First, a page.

022: Outsourcing for CreativesMar 28, 2023
022: Outsourcing for Creatives
One of the most common pieces of advice that business coaches give entrepreneurs is to outsource. A lot of discussion in the world of entrepreneurial coaching deals with how to build a team around you, how to delegate tasks to employees or contractors, how to work as a leader within that team. This is all excellent advice for entrepreneurs in more traditional fields, but what about artists? What about creative entrepreneurs, like you and me? If the product my business is selling is my creative energy, which by its very nature cannot be passed off to someone else, does outsourcing have a place? Can building a team help me to grow my artistic business? Today, we’re going to endeavor to figure that out together. We’re going to look at the role of outsourcing within your creative business.
Hello, thriving artists, and welcome to episode 22 of the Starving Artist No More podcast. I’m Jennifer Jill Araya, your host for this discussion of what it means to be a creative entrepreneur, and I’m so excited to be here with you today.
Today’s episode is all about how to think about outsourcing as a creative entrepreneur, but before we dig into that discussion, I want to let you know that as of when this episode is originally airing, March 28, 2023, registration is now open for the next session of my group workshop! I’m midway through my current group workshop program right now, and it’s been an incredible time of learning and growth for all of the artists in the workshop. If you have been wanting to work with me, or if you’re searching for answers as to how you can truly build a creative business that works, one that supports you holistically, in all the ways you need your business to support you, then this workshop is perfect for you. Throughout the three months of the workshop, we cover everything from your mindset around your creative work, to the practical strategies and actions that will get you where you want to go with that work. This next group workshop session will start July 19, 2023, and will run through the end of September. All of the details are available on my website, www.StarvingArtistNoMore.com. Group workshop participation is limited, so be sure to check it out.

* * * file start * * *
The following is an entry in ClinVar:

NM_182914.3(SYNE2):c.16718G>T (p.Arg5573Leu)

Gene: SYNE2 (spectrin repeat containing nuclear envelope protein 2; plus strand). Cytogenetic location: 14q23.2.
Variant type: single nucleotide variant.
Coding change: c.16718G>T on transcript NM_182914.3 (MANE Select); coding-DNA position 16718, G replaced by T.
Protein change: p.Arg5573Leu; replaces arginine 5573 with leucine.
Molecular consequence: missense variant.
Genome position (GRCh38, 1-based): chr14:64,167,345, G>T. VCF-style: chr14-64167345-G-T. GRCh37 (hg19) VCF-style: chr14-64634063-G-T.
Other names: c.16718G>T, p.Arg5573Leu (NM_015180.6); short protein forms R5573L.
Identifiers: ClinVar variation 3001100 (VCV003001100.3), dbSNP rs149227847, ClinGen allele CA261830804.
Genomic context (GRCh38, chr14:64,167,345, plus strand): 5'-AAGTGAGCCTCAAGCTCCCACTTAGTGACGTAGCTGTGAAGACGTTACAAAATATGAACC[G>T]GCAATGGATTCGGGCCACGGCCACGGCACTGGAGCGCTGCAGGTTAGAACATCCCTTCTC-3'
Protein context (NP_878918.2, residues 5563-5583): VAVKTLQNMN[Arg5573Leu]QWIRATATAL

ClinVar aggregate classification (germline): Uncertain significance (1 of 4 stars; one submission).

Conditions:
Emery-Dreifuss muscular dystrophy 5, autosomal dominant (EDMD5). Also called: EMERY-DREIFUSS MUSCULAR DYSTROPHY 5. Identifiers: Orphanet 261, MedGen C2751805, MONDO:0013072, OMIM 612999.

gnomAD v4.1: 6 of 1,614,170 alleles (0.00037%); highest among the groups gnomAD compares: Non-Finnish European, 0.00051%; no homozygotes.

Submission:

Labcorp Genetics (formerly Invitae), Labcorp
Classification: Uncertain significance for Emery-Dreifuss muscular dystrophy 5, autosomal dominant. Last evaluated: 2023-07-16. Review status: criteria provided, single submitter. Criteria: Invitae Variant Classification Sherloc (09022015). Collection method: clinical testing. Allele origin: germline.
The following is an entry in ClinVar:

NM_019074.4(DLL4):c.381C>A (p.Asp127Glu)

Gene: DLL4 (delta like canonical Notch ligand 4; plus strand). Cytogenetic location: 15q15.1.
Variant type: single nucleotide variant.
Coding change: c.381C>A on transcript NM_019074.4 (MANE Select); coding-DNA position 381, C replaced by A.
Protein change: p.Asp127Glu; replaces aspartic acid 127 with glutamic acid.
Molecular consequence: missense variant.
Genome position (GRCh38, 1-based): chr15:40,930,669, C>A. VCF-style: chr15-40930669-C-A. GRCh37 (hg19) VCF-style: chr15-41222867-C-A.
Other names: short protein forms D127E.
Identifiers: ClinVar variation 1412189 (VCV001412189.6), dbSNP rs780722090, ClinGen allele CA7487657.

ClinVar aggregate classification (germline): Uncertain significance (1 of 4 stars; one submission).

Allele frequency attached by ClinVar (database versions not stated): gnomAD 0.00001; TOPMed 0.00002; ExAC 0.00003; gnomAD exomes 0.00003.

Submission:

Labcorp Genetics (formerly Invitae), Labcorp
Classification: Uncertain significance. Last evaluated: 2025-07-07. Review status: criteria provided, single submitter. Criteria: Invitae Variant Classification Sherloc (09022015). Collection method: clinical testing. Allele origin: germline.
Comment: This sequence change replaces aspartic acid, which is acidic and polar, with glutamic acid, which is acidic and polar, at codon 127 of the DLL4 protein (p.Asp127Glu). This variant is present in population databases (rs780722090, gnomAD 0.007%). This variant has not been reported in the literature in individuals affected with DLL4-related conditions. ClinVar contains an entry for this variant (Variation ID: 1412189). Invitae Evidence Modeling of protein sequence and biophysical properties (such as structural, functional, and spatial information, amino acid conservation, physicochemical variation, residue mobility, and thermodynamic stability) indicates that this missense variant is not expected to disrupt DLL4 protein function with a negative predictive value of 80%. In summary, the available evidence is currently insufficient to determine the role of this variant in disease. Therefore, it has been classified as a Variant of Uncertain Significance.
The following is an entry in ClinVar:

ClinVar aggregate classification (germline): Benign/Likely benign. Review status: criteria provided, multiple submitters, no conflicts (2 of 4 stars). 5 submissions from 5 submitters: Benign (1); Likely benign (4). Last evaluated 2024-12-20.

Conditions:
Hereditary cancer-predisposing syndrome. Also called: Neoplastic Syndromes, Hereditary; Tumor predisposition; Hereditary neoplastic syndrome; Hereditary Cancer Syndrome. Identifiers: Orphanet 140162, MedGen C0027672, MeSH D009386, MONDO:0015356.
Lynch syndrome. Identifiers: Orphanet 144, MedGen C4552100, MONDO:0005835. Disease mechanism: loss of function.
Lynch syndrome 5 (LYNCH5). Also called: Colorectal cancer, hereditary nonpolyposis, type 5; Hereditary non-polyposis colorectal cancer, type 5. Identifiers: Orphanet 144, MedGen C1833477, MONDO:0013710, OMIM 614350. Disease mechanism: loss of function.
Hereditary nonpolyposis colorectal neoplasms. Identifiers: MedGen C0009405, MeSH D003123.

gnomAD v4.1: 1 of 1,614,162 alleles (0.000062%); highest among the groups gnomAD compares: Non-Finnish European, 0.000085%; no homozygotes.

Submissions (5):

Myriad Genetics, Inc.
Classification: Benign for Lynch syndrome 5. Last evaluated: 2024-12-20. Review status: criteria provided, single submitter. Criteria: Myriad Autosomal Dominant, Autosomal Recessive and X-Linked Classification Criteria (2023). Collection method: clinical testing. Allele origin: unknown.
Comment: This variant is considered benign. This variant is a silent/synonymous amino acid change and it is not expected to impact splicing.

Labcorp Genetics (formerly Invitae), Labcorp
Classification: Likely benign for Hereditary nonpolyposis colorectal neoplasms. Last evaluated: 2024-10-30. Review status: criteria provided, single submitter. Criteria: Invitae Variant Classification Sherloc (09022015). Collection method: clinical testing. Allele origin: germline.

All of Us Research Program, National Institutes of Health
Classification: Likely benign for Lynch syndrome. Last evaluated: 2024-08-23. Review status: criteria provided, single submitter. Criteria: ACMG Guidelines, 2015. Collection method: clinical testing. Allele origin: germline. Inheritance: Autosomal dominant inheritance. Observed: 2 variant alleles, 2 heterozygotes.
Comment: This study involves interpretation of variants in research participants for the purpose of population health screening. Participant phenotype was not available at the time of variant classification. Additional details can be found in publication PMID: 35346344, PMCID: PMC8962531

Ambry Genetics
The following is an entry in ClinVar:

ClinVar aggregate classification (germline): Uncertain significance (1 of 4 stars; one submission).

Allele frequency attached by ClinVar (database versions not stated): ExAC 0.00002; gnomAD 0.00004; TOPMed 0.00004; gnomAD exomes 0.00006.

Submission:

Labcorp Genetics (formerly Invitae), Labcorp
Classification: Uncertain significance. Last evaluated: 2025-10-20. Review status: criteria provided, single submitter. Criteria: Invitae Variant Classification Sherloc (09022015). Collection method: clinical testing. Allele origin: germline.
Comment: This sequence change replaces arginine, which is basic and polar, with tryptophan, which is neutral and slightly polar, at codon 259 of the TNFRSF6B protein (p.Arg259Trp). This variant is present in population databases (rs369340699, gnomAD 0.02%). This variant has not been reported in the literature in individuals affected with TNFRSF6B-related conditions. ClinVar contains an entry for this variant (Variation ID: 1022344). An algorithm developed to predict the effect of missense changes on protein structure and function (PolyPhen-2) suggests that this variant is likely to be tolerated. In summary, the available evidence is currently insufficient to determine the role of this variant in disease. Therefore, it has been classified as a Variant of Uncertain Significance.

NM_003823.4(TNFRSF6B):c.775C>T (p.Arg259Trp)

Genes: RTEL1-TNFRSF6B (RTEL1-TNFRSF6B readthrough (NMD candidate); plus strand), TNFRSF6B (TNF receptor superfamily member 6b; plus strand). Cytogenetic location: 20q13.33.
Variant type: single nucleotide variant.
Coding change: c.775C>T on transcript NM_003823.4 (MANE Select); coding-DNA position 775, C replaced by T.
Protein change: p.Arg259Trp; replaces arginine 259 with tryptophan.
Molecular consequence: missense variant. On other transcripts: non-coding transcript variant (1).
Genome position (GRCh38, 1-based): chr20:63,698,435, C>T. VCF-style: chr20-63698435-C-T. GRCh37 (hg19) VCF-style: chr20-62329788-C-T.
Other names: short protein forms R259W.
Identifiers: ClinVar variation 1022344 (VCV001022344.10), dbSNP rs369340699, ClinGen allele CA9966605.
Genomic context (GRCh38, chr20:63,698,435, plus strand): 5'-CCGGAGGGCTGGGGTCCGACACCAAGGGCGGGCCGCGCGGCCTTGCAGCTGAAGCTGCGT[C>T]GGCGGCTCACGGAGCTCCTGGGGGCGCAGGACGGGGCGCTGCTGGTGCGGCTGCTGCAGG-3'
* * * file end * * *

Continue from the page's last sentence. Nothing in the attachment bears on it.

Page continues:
And if you’re listening to this way in the future, long after this episode originally airs, then I still encourage you to visit my website and see what events or workshops or seminars I have coming up. You never know – the exact event you’ve been waiting for, one that’s perfect for your needs, might be coming up! And my website will also always have information about how you can work with me individually, through one-on-one coaching. So even if you’re not able to sign up for my Summer 2023 group workshop, my website still might have information that will give you what you need. www.StarvingArtistNoMore.com.
Now that I’ve given you that fun piece of news, let’s turn to the topic of today’s discussion: Outsourcing for Creatives. And I want to start this episode with a bit of a caveat: in today’s episode, possibly more than any other podcast episode so far, I am not just speaking to you, the listener. I am speaking to myself. I am working to expand my creative team right now, as I am working on this episode, and it is a struggle! I’m finding that I have a lot of mindset blocks to overcome as I think about sharing the load within my business, and so every single point that I make during this episode is something that I need to learn and internalize as well. Yes, I’m hoping that today’s episode will help you grow and learn and thrive within your creative business, but today’s episode is also for me.